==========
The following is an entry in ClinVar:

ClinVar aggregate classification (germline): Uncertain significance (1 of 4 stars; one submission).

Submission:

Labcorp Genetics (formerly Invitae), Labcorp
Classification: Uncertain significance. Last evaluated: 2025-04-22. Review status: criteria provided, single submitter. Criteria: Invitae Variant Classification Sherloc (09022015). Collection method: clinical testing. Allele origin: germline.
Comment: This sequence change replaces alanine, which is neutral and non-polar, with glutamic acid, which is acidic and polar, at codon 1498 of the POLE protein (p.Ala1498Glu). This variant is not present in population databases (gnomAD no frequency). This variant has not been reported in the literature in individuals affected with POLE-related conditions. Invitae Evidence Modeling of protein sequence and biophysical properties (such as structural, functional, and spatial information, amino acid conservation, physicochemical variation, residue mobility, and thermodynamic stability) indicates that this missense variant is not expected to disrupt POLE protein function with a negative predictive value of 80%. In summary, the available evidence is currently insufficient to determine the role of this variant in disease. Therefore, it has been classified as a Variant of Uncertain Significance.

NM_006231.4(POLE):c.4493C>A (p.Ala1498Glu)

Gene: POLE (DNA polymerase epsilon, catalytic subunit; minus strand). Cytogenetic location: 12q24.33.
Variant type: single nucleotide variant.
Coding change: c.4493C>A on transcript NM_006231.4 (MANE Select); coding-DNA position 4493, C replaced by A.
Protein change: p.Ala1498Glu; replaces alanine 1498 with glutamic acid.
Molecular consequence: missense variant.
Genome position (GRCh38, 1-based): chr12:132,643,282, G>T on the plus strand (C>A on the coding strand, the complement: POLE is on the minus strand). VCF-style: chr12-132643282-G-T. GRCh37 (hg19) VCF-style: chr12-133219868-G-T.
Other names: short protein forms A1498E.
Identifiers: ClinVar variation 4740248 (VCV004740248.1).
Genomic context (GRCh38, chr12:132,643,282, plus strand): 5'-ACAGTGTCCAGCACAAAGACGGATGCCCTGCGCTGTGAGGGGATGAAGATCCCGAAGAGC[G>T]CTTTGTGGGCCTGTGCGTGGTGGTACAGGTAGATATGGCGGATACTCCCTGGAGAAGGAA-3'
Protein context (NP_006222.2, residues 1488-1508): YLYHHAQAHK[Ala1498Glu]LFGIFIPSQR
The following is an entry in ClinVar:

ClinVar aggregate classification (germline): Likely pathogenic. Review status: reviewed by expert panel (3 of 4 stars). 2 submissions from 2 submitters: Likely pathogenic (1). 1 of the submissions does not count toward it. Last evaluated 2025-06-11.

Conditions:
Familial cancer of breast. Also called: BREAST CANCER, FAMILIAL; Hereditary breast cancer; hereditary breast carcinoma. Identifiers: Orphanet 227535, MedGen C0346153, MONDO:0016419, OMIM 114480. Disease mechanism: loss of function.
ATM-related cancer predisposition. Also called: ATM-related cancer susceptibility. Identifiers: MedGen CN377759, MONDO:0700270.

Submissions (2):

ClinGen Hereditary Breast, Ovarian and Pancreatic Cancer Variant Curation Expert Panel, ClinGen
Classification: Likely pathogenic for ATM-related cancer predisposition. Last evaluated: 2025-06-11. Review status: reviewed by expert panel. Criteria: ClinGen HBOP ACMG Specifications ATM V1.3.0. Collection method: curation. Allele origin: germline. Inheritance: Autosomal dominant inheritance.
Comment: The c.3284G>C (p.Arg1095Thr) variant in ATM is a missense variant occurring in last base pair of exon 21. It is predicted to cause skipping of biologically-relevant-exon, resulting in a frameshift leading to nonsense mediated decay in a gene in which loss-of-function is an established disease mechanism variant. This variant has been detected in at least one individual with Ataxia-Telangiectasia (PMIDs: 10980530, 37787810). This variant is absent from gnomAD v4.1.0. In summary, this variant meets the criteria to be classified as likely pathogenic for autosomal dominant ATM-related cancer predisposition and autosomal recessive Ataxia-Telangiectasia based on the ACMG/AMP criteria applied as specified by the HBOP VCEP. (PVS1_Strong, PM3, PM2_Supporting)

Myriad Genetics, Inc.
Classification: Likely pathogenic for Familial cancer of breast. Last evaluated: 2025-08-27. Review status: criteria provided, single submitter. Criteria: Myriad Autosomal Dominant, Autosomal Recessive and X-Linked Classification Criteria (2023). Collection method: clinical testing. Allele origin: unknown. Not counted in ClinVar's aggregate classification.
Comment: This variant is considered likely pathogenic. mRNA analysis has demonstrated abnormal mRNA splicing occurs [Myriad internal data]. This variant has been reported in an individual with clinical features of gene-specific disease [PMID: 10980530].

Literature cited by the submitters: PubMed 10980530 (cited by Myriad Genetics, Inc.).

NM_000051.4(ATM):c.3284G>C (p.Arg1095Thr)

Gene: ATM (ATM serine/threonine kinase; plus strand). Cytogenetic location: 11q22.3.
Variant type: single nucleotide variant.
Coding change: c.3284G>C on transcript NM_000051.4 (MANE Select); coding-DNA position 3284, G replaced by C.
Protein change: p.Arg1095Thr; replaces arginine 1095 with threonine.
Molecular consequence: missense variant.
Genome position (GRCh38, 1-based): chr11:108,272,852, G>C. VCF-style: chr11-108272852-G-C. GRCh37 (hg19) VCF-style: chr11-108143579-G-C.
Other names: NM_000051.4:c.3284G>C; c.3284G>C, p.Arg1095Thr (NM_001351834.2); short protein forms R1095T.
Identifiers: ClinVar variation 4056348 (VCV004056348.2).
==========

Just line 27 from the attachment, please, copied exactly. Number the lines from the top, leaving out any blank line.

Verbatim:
Myriad Genetics, Inc.